2. If you’re going to purchase your visa upon arrival, like in Egypt for example, be aware of the price ahead of time and make sure you’re able to purchase it in their specific form of currency. These pay-on-arrival visas are generally only available at major port-entry areas such as shipping ports and airports. When driving, expect many border crossings. Typically, there are forms to be completed on a plane or boat so just ask the attendant for these.
3. If you’ve traveled to Israel and are headed to another Middle Eastern country or North Africa, I’d advise researching how to obtain another passport solely reserved for visiting these countries, because Israel is not currently viewed in a good light and could cause travel problems for you. Trust me, I changed my trip from visiting Israel until after visiting these other countries because I was questioned in Lebanon about my travels in Israel among other stuff once I arrived at the airport.
4. Keep a copy of your passport on you at all times and keep your actual passport in a secured location. This is your lifeline when traveling overseas so treat it like your blood. You won’t be able to get a hotel room without it, even if you booked online and paid in advance. Other travelers may tell you that you can use your International Driver’s License, but from my personal experience after traveling to about thirty-five countries and staying in ninety different hotels, motels, hostels, and Airbnb’s, they all asked me for my passport.
5. If you end up losing your passport and you’re doing a lot of moving around after you’ve checked out of your hotel, they will ask to see a passport again in order to check you back in, so I suggest simply extending your stay instead of checking out. Also try to get an understanding with the hotel host so they’re already aware of what has occurred. Likewise, it’s probably not a bad idea to contact the Embassy if possible.
6. Visas do not automatically grant you unlimited access. Each country has a different set of requirements. Some countries only allow one entry and in order to be granted multiple entries, you must apply for this level of clearance.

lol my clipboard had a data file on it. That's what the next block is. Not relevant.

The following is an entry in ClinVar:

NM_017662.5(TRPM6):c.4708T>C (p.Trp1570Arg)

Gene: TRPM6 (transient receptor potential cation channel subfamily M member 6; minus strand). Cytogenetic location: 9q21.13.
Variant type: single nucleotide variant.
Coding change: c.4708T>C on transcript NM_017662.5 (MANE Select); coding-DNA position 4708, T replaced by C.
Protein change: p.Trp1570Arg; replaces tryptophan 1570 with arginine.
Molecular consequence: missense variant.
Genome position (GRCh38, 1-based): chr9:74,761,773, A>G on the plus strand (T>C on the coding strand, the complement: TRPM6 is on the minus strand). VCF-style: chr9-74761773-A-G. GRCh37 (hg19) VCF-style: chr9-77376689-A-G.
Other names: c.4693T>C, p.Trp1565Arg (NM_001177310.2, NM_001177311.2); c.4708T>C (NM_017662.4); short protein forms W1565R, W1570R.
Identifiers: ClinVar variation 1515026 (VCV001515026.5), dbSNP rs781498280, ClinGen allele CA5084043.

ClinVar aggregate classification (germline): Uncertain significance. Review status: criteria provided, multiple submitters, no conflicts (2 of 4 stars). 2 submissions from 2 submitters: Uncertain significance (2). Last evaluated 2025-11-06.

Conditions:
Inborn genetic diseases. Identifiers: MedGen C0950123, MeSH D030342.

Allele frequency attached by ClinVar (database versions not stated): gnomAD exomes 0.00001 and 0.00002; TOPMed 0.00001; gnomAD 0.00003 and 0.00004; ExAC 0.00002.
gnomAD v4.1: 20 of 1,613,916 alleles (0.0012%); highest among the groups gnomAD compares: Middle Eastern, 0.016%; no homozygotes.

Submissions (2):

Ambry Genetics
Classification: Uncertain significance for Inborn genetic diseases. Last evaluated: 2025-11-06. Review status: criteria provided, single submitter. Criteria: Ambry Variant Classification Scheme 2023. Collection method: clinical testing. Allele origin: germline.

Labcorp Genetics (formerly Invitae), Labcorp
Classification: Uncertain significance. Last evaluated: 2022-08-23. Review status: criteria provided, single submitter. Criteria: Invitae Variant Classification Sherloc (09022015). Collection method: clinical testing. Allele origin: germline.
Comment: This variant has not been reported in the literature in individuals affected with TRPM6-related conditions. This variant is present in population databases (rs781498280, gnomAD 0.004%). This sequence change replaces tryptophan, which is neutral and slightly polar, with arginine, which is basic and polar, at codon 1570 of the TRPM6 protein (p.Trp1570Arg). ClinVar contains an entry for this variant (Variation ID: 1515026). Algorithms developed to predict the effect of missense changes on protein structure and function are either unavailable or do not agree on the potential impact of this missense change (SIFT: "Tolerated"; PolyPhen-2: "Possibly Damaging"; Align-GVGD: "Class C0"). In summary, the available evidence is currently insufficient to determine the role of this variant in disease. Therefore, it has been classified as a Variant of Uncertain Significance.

7. Be mindful that the EU and Schengen are not one in the same. A Schengen visa is only applicable for countries in Schengen but since most countries in the EU make an exception for U.S. citizens traveling with their passports, you’ll be granted access to move freely. There are several countries that will recognize and accept travelers crossing borders with a U.S. passport. Just know the difference from country to country and remember that you will be checked. Also keep in mind of what you have in your possession because laws are not universal in this particular situation.
8. Don’t forget the number of days your visa will permit you to legally stay in each country and know how the timing works. Take Europe for example; my Schengen visa was valid for 90 days. Now, if I happened to leave the Schengen area, then my time would stop. Upon my return, my 90 days would then resume where it left off. If I wanted to do an extended stay beyond the summer, then I would just spend some time in non-Schengen countries in order to split up my 90-day clearance without needing to apply for another visa. Visa time frames can range anywhere between 30 days and 10 years. For example, 10 years is applicable in Brazil, so if you plan on traveling there you can go ahead and get started.
9. If you’re already overseas and need a new travel visa in order to enter another country, be mindful that some countries are very particular about the required picture on the visa. I’d recommend taking your picture at a printing shop or maybe a photographer’s studio in order to get it done correctly per the required standards. I also learned that using an online visa was great and super easy, especially when crossing the border into Turkey.
10. Stricter countries will require you to visit the embassy specifically designated for your region of the U.S. in order to obtain a proper visa, which can actually take up to a few weeks to receive. In some cases, Washington D.C. embassies may be able to fast-track this process for a same-day turnaround if you’re really pressed for time.
11. Passports can be fast-tracked if you go to the regional offices, but in most cases, you must already have a ticket showing your proof of departure in order to get it expedited for the same day. Also, always remember to check government websites for exact time frames as this may change.
12. When in doubt about completing a passport form correctly, just head over to your local passport office or post office for assistance. Remember to bring all necessary documents, pictures, and materials.
13. Are you required to arrive in the country on the exact date printed on your visa? No. Nine times out of ten, they do understand that incidents occur that are absolutely out of your control, such as delayed and rescheduled flights. As long as you arrive within the allotted time frame, you’re good. It’s also a good rule of thumb to check the website of your destination for policy rules and updates.
Jonathan Dryer: The Unofficial Traveler.